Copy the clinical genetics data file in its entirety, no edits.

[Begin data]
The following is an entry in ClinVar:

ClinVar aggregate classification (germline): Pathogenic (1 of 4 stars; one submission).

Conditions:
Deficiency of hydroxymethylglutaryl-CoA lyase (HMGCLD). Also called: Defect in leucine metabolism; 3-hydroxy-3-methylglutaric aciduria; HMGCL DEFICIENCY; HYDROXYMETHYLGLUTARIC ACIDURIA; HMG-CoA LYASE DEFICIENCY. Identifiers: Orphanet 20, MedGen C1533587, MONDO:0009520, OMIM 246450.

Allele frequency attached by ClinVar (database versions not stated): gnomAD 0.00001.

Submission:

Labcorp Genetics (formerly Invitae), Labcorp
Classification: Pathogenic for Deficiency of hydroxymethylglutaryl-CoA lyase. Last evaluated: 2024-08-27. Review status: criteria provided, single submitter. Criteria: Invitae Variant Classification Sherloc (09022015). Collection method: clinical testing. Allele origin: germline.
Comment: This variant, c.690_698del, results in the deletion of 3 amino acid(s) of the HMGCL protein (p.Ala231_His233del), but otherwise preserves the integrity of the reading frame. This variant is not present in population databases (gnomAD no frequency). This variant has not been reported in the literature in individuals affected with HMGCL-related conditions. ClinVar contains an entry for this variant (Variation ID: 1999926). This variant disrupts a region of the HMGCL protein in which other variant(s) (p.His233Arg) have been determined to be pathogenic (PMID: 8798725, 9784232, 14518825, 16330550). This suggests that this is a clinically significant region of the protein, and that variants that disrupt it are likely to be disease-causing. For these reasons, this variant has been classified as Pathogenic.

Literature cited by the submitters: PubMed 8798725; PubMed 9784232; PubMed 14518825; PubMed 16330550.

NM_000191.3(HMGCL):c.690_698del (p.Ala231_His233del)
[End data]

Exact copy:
The following is an entry in ClinVar:

ClinVar aggregate classification (germline): Pathogenic (1 of 4 stars; one submission).

Conditions:
Deficiency of hydroxymethylglutaryl-CoA lyase (HMGCLD). Also called: Defect in leucine metabolism; 3-hydroxy-3-methylglutaric aciduria; HMGCL DEFICIENCY; HYDROXYMETHYLGLUTARIC ACIDURIA; HMG-CoA LYASE DEFICIENCY. Identifiers: Orphanet 20, MedGen C1533587, MONDO:0009520, OMIM 246450.

Allele frequency attached by ClinVar (database versions not stated): gnomAD 0.00001.

Submission:

Labcorp Genetics (formerly Invitae), Labcorp
Classification: Pathogenic for Deficiency of hydroxymethylglutaryl-CoA lyase. Last evaluated: 2024-08-27. Review status: criteria provided, single submitter. Criteria: Invitae Variant Classification Sherloc (09022015). Collection method: clinical testing. Allele origin: germline.
Comment: This variant, c.690_698del, results in the deletion of 3 amino acid(s) of the HMGCL protein (p.Ala231_His233del), but otherwise preserves the integrity of the reading frame. This variant is not present in population databases (gnomAD no frequency). This variant has not been reported in the literature in individuals affected with HMGCL-related conditions. ClinVar contains an entry for this variant (Variation ID: 1999926). This variant disrupts a region of the HMGCL protein in which other variant(s) (p.His233Arg) have been determined to be pathogenic (PMID: 8798725, 9784232, 14518825, 16330550). This suggests that this is a clinically significant region of the protein, and that variants that disrupt it are likely to be disease-causing. For these reasons, this variant has been classified as Pathogenic.

Literature cited by the submitters: PubMed 8798725; PubMed 9784232; PubMed 14518825; PubMed 16330550.

NM_000191.3(HMGCL):c.690_698del (p.Ala231_His233del)